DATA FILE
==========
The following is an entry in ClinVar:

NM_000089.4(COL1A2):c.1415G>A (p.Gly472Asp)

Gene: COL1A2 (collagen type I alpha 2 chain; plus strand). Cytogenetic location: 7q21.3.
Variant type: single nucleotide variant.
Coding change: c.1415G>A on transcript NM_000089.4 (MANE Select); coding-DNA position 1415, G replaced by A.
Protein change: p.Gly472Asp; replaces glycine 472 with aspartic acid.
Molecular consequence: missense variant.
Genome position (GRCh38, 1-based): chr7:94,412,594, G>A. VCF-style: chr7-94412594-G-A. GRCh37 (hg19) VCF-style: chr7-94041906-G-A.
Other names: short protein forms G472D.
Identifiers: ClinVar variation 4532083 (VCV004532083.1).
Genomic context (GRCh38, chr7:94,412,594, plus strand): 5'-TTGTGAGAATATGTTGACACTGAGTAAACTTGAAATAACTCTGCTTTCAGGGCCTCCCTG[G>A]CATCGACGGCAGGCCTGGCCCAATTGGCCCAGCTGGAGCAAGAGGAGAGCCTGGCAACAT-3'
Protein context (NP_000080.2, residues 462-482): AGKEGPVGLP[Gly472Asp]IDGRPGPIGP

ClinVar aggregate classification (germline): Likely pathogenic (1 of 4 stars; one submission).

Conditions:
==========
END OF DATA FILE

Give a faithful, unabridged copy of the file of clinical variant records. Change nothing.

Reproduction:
The following is an entry in ClinVar:

NM_000089.4(COL1A2):c.1415G>A (p.Gly472Asp)

Gene: COL1A2 (collagen type I alpha 2 chain; plus strand). Cytogenetic location: 7q21.3.
Variant type: single nucleotide variant.
Coding change: c.1415G>A on transcript NM_000089.4 (MANE Select); coding-DNA position 1415, G replaced by A.
Protein change: p.Gly472Asp; replaces glycine 472 with aspartic acid.
Molecular consequence: missense variant.
Genome position (GRCh38, 1-based): chr7:94,412,594, G>A. VCF-style: chr7-94412594-G-A. GRCh37 (hg19) VCF-style: chr7-94041906-G-A.
Other names: short protein forms G472D.
Identifiers: ClinVar variation 4532083 (VCV004532083.1).
Genomic context (GRCh38, chr7:94,412,594, plus strand): 5'-TTGTGAGAATATGTTGACACTGAGTAAACTTGAAATAACTCTGCTTTCAGGGCCTCCCTG[G>A]CATCGACGGCAGGCCTGGCCCAATTGGCCCAGCTGGAGCAAGAGGAGAGCCTGGCAACAT-3'
Protein context (NP_000080.2, residues 462-482): AGKEGPVGLP[Gly472Asp]IDGRPGPIGP

ClinVar aggregate classification (germline): Likely pathogenic (1 of 4 stars; one submission).

Conditions: